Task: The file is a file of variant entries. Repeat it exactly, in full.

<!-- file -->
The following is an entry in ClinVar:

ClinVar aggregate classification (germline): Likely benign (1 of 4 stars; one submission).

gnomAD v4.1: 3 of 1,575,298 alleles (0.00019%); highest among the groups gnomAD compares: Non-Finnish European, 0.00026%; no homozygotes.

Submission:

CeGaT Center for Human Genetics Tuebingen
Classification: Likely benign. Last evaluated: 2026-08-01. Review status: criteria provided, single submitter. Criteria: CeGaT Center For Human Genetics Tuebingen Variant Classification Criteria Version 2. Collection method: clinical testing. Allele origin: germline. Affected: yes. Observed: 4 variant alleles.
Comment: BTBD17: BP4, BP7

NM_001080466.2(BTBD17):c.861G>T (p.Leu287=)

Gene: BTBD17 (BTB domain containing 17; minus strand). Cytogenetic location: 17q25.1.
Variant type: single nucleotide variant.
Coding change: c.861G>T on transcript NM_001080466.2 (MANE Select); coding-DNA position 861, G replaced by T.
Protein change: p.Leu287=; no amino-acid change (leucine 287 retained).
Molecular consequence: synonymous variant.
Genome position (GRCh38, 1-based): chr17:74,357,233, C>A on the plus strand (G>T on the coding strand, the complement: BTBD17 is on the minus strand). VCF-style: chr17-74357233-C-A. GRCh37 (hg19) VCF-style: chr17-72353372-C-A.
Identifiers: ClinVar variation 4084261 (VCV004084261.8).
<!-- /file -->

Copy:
The following is an entry in ClinVar:

ClinVar aggregate classification (germline): Likely benign (1 of 4 stars; one submission).

gnomAD v4.1: 3 of 1,575,298 alleles (0.00019%); highest among the groups gnomAD compares: Non-Finnish European, 0.00026%; no homozygotes.

Submission:

CeGaT Center for Human Genetics Tuebingen
Classification: Likely benign. Last evaluated: 2026-08-01. Review status: criteria provided, single submitter. Criteria: CeGaT Center For Human Genetics Tuebingen Variant Classification Criteria Version 2. Collection method: clinical testing. Allele origin: germline. Affected: yes. Observed: 4 variant alleles.
Comment: BTBD17: BP4, BP7

NM_001080466.2(BTBD17):c.861G>T (p.Leu287=)

Gene: BTBD17 (BTB domain containing 17; minus strand). Cytogenetic location: 17q25.1.
Variant type: single nucleotide variant.
Coding change: c.861G>T on transcript NM_001080466.2 (MANE Select); coding-DNA position 861, G replaced by T.
Protein change: p.Leu287=; no amino-acid change (leucine 287 retained).
Molecular consequence: synonymous variant.
Genome position (GRCh38, 1-based): chr17:74,357,233, C>A on the plus strand (G>T on the coding strand, the complement: BTBD17 is on the minus strand). VCF-style: chr17-74357233-C-A. GRCh37 (hg19) VCF-style: chr17-72353372-C-A.
Identifiers: ClinVar variation 4084261 (VCV004084261.8).